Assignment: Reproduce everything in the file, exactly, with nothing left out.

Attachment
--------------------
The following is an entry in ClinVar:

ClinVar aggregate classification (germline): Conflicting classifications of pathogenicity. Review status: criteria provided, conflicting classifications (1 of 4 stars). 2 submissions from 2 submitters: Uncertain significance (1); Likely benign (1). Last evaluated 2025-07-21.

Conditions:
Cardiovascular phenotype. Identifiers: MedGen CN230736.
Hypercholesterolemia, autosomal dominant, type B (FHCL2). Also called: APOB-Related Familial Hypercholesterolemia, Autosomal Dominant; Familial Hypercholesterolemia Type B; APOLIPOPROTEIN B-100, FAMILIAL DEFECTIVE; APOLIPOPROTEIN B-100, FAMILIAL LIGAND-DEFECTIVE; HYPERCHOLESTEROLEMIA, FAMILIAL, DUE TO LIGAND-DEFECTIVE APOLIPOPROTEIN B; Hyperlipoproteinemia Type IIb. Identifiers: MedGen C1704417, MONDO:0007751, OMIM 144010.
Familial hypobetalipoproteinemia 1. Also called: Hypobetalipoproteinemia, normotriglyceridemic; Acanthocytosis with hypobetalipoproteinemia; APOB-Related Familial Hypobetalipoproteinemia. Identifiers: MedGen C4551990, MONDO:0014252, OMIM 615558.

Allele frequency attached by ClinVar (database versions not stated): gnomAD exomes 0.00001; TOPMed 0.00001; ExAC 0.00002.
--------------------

The following is an entry in ClinVar:

ClinVar aggregate classification (germline): Conflicting classifications of pathogenicity. Review status: criteria provided, conflicting classifications (1 of 4 stars). 2 submissions from 2 submitters: Uncertain significance (1); Likely benign (1). Last evaluated 2025-07-21.

Conditions:
Cardiovascular phenotype. Identifiers: MedGen CN230736.
Hypercholesterolemia, autosomal dominant, type B (FHCL2). Also called: APOB-Related Familial Hypercholesterolemia, Autosomal Dominant; Familial Hypercholesterolemia Type B; APOLIPOPROTEIN B-100, FAMILIAL DEFECTIVE; APOLIPOPROTEIN B-100, FAMILIAL LIGAND-DEFECTIVE; HYPERCHOLESTEROLEMIA, FAMILIAL, DUE TO LIGAND-DEFECTIVE APOLIPOPROTEIN B; Hyperlipoproteinemia Type IIb. Identifiers: MedGen C1704417, MONDO:0007751, OMIM 144010.
Familial hypobetalipoproteinemia 1. Also called: Hypobetalipoproteinemia, normotriglyceridemic; Acanthocytosis with hypobetalipoproteinemia; APOB-Related Familial Hypobetalipoproteinemia. Identifiers: MedGen C4551990, MONDO:0014252, OMIM 615558.

Allele frequency attached by ClinVar (database versions not stated): gnomAD exomes 0.00001; TOPMed 0.00001; ExAC 0.00002.